India Treatment of Demolition cost


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Hi Expert,

I am bit confusion on treatment of Demolition cost.

As per US GAAP

  • If land and building are purchased with the initial intent to use the land and demolish the building, capitalize the cost to demolish the building as land improvement.
  • If land and building are purchased with the initial intent to use the land, demolish the building and build a new building, capitalize the cost to demolish the building as part of the cost of the new building if the demolition occurs soon thereafter.
  • If land and building are purchased with the initial intent to use the land and the building, expense the costs to demolish the existing building at a later date. The demolition costs are an expense associated with the cost of using the existing asset and are not capitalized in the cost of the new asset.
I have three question.

If it’s a own building and the owner of the building demolishes few floor and builds a new floor whether the demolition cost be treated as capex or Opex.

If the building is purchased on lease and the leasee demolishes the existing Interiors and builds a new Interior as per his business convenience will the demolition cost be treated as Capex or Opex

its a own building and the owner of the building demolishes existing interiors and builds new interior will the demolition cost treated as Capex or Opex
 
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kirby

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Looks like a homework question. So what is your answer and your reasoning for each?
 
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No Its not a home work question .its a practical scenario I am an intern and recently our company made few leasehold Imp work in leased building prior to lease we demolished floor and rebuilt it.Our Tax auditors argues that it should be treated as Opex since in case of own building as per GAAP If land and building are purchased with the initial intent to use the land and the building, expense the costs to demolish the existing building at a later date. The demolition costs are an expense associated with the cost of using the existing asset and are not capitalized in the cost of the new asset. But I am of the view that since our company don't own that building and it purchased for lease we need add demolition as a part of leased project and capitalize the same.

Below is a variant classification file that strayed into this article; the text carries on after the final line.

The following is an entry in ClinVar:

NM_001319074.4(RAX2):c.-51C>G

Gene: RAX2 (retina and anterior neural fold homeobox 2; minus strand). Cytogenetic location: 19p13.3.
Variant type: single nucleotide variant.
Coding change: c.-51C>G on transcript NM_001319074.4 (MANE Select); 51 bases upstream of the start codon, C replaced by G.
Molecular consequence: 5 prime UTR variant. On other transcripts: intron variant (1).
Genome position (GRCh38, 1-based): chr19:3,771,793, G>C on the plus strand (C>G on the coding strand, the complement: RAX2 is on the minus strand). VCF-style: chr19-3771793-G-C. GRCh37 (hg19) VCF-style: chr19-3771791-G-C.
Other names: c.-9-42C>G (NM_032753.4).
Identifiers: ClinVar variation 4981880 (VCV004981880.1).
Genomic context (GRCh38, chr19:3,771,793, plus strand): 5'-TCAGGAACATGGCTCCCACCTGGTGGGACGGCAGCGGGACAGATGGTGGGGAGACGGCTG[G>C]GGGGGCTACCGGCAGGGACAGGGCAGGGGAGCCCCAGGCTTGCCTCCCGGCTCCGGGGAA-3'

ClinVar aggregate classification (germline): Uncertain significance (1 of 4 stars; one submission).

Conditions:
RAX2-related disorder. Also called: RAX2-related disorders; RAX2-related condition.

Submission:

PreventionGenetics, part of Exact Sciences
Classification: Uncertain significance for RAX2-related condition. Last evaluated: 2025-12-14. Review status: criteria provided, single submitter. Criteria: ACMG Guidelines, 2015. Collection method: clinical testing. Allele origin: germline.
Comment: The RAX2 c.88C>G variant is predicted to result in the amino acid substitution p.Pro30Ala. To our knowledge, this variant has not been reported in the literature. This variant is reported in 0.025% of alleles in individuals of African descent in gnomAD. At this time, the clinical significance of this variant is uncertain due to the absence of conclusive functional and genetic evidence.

Answer to the question below are my viewpoint

If it’s a own building and the owner of the building demolishes few floor and builds a new floor whether the demolition cost be treated as capex or Opex-if the owner purchased new building with intent to use the building and in later stage if he demolishes the building it should be treated as opex but If its a immediate purchase of building and then owner demolishes building and builds new building then it should be treated as capex

If the building is purchased on lease and the leasee demolishes the existing Interiors and builds a new Interior as per his business convenience will the demolition cost be treated as Capex or Opex?-I think this should capex since demolition cost is part of leasehold imp

its a own building and the owner of the building demolishes existing interiors and builds new interior will the demolition cost treated as Capex or Opex-Since the demolition is done in later stage the demo cost should be treated as opex

Let me know what do you think?

Once again thanks for quick respond.
 

kirby

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OK, let's have fun with this. Assume you constructed a robot. Costs were: Head $1,000 Arms and legs $500 each for the 4 parts.. Torso $750. Total $3,750.
Now - an arm is damaged and cost to fix is $25. CAPEX OR OPEX? and why?